Hey guys, I thought I’d do a little writing to take some stress off my mind, so here goes nothing. I was requested to write this (very short) post by a friend, which I was quite surprised by – ‘confident’ isn’t a word I would straight away use to describe myself. That said, there is one thing I think about which helps me to be confident in the things that I do and the choices I make day-to-day, so I thought I’d share it here. I hope you find them useful!

I usually associate confidence with public speaking or performing in front of an audience, but really it’s a state of mind that can be applied to any situation. To be confident, you first have to understand why you need it.

Why do we need to be confident? The answer is quite simple: you need to reach your full potential. That means gaining skills, finding hobbies, and making relationships that make you the best version of you. They all require some level of confidence within you. Without confidence, opportunities will be avoided and potential will be lost – whether that’s being able to influence others through public speaking, or trying out for a school sports team.

Photo by Vince Fleming on Unsplash

Overcoming the Major Obstacle

There is one thing that usually hinders my ability to be confident in a situation: the thought of failure. Failure however, can mean a lot of things in different contexts:

  • failing to complete a difficult task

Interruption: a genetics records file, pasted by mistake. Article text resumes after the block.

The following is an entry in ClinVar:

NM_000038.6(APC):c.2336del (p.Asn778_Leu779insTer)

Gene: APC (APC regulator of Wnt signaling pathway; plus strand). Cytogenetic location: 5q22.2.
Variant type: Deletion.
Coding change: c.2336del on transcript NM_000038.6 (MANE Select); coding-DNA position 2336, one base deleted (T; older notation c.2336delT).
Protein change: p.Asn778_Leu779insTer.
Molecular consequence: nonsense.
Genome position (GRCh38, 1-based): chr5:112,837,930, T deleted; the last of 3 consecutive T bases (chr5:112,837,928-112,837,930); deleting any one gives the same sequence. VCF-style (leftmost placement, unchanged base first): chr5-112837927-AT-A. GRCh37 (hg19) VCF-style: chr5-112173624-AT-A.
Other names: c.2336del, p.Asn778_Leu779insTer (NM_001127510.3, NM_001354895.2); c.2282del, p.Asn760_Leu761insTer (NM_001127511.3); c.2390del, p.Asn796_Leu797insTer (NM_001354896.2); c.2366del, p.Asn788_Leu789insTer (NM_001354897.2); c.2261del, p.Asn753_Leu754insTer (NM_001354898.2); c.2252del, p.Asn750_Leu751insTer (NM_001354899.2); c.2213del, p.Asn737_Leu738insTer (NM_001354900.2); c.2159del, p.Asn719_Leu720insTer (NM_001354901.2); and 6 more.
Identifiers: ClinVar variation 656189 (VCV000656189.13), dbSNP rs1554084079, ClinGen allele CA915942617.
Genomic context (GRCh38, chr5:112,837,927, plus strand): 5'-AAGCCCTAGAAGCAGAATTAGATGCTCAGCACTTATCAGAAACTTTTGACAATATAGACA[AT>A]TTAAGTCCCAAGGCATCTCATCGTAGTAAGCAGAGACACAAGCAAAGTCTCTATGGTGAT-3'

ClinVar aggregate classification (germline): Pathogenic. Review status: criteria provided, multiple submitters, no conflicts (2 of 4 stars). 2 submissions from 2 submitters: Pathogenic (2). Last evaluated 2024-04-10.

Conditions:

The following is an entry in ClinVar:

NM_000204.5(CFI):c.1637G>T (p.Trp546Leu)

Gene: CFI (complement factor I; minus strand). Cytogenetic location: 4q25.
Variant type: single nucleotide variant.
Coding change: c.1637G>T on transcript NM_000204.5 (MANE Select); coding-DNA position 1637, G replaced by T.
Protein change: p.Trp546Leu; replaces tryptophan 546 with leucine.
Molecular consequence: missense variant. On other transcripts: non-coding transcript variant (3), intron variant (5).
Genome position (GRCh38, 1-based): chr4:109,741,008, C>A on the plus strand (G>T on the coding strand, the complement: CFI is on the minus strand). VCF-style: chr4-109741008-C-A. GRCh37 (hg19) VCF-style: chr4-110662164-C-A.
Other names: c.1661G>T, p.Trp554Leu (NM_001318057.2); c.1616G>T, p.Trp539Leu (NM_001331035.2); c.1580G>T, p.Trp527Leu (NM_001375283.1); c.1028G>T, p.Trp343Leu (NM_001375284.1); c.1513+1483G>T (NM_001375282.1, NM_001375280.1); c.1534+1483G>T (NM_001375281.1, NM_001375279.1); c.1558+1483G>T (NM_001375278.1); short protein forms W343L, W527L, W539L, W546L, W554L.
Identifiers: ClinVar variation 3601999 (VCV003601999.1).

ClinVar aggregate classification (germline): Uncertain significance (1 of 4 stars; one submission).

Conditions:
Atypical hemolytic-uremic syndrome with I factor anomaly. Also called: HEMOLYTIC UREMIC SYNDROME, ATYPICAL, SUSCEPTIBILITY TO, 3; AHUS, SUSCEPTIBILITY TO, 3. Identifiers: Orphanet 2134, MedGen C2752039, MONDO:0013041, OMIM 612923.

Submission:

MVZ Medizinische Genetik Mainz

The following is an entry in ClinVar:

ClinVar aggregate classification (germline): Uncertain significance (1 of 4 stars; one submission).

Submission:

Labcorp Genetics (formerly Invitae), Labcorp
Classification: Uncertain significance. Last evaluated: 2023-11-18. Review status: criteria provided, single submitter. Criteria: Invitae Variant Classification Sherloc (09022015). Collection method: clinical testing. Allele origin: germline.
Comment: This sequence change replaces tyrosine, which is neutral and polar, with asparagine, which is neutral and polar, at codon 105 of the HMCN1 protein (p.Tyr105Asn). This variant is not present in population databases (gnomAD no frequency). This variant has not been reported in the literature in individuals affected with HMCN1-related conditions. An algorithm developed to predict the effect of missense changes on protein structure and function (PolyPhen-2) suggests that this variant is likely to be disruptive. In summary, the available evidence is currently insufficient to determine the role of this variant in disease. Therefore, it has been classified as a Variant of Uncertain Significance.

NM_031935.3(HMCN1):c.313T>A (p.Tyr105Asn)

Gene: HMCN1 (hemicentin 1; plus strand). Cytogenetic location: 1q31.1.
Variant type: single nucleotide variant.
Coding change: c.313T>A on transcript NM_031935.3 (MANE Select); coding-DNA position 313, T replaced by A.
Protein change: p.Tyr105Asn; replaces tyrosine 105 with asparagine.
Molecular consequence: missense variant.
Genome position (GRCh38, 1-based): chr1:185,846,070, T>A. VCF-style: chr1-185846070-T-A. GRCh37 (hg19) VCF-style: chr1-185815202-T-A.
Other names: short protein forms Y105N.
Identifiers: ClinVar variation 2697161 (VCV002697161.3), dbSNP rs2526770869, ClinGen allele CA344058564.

• failing to meet expectations – from yourself, your family, friends and even strangers
  • failing to be the best/better than others – comparing yourself with other people

And the list goes on.

Although, in truth, most people aren’t actually worried about the failing part. It’s the consequences of failing that matter to most people, like having to re-do something after expending so much effort, disappointing other people or even embarrassing oneself.

I boil down my confidence in these situations to simple principles. If I am doing something I know is difficult, it’s because I know it’s worth it – the potential benefits I can get (the skills, relationships, knowledge etc.) outweigh the risk of failing. I would have cowered away a long time ago if it was truly too much for me to even try. This leads me to focus on something known as the ‘dichotomy of control’. I should worry about the things that are in my control, because that will determine whether I succeed or fail, and worrying about the outcome will not help anymore – I already know the risk of failure is worth it. All I can do is focus on giving it my best. I can accept whatever happens and continue to learn regardless.

I know it’s cliche, but I think we truly forget it sometimes. I have gone around a lot of my life trying to please others, instead of living it for myself and trying the things I wanted to do. As it turns out, that was in my control the whole time. What people thought of me along the way, however, never was. When you rediscover what you can and can’t control and start to steer your own ship, confidence is a piece of cake.

Till next time!

– Verrel

Featured image by Miguel Henriques on Unsplash

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